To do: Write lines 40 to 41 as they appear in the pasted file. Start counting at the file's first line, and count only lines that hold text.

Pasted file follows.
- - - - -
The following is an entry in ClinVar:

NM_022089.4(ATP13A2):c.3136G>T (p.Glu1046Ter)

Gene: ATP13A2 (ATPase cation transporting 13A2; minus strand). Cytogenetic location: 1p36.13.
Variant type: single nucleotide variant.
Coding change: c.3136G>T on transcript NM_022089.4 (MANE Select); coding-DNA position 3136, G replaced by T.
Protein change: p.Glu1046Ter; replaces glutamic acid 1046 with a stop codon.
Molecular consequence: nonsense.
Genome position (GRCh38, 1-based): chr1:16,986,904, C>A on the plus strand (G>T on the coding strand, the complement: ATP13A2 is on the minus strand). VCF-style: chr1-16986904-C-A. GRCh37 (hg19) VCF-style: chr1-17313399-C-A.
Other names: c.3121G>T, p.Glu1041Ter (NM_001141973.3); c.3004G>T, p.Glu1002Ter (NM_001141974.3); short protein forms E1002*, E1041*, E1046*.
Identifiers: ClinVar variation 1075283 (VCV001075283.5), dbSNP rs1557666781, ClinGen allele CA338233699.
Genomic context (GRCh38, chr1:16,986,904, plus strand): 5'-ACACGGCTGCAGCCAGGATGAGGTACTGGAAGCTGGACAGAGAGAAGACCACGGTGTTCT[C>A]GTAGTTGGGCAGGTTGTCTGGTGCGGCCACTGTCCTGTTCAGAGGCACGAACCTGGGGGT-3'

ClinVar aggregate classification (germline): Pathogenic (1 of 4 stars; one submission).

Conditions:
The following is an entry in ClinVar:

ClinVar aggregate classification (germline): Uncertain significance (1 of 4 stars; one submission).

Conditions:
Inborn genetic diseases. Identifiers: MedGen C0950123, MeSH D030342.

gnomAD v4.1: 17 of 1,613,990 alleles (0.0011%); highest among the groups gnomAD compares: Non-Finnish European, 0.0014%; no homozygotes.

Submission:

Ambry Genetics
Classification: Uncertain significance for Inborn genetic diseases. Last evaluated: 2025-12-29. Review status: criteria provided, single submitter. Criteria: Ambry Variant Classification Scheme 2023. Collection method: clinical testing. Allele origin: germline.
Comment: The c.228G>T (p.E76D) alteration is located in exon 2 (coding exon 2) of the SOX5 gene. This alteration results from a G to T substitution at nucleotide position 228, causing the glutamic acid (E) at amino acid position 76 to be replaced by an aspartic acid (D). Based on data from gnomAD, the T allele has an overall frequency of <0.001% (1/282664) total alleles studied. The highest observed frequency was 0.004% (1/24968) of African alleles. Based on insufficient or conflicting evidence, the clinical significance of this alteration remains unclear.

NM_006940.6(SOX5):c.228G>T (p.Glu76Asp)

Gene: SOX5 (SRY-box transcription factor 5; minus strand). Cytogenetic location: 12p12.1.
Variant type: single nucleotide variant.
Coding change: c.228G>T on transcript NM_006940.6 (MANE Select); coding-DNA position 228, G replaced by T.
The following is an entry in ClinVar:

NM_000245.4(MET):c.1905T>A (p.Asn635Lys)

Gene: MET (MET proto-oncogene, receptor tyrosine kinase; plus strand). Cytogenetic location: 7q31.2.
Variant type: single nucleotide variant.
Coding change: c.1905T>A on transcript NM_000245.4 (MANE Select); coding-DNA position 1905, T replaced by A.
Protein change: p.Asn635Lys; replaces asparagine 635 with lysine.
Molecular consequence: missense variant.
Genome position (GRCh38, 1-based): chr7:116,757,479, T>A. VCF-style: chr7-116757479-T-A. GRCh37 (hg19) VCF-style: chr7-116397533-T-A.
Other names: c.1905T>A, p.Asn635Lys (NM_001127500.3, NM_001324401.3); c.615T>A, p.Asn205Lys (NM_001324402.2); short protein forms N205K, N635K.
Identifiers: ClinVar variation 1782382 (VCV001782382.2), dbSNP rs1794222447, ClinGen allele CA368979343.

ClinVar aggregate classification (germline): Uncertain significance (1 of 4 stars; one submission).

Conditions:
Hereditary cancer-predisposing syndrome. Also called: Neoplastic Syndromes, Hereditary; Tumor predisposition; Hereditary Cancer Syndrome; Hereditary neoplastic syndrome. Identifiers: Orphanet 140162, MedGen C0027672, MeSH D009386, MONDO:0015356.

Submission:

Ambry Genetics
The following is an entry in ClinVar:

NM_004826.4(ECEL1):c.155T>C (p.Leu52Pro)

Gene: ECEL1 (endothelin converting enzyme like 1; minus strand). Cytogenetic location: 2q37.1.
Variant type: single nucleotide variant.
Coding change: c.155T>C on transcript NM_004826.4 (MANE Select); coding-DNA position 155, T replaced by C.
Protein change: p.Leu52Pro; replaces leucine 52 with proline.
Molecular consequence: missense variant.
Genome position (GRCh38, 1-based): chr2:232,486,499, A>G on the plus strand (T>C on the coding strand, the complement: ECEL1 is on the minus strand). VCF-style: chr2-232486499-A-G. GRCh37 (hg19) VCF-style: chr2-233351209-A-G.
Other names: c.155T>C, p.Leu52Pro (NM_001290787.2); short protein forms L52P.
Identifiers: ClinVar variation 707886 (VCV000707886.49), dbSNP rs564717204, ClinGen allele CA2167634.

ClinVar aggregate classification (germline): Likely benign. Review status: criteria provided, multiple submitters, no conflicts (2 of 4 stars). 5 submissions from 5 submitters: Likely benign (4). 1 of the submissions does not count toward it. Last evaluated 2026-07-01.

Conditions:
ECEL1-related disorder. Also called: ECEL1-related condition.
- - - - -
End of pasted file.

Submission:

Ambry Genetics